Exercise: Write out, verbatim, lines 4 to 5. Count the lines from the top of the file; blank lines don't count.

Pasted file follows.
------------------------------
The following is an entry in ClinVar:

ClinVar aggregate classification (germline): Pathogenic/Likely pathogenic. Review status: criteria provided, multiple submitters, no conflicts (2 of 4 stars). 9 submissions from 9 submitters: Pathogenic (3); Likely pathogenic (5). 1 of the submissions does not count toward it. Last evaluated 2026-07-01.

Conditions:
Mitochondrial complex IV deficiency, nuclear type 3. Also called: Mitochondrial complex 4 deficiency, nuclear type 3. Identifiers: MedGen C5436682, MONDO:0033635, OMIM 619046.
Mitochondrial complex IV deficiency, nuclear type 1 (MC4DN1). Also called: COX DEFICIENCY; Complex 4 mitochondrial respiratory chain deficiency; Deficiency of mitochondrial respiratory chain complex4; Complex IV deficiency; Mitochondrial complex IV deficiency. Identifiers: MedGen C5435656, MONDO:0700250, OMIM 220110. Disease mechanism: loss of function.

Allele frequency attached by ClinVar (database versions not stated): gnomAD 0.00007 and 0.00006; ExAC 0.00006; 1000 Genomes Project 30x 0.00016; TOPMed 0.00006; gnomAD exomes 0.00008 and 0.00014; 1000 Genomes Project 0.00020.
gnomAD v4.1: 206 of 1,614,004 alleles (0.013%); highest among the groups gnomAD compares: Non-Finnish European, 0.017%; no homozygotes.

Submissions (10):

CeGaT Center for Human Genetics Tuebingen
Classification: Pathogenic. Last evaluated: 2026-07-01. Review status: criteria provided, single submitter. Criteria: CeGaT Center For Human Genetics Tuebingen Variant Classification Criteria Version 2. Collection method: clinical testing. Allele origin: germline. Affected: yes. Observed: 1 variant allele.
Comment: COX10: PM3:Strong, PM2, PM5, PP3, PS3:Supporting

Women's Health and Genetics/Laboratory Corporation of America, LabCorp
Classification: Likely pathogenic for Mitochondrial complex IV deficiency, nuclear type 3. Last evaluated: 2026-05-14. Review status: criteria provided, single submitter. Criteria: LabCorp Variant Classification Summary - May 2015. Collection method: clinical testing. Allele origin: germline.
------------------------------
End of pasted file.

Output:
Mitochondrial complex IV deficiency, nuclear type 3. Also called: Mitochondrial complex 4 deficiency, nuclear type 3. Identifiers: MedGen C5436682, MONDO:0033635, OMIM 619046.
Mitochondrial complex IV deficiency, nuclear type 1 (MC4DN1). Also called: COX DEFICIENCY; Complex 4 mitochondrial respiratory chain deficiency; Deficiency of mitochondrial respiratory chain complex4; Complex IV deficiency; Mitochondrial complex IV deficiency. Identifiers: MedGen C5435656, MONDO:0700250, OMIM 220110. Disease mechanism: loss of function.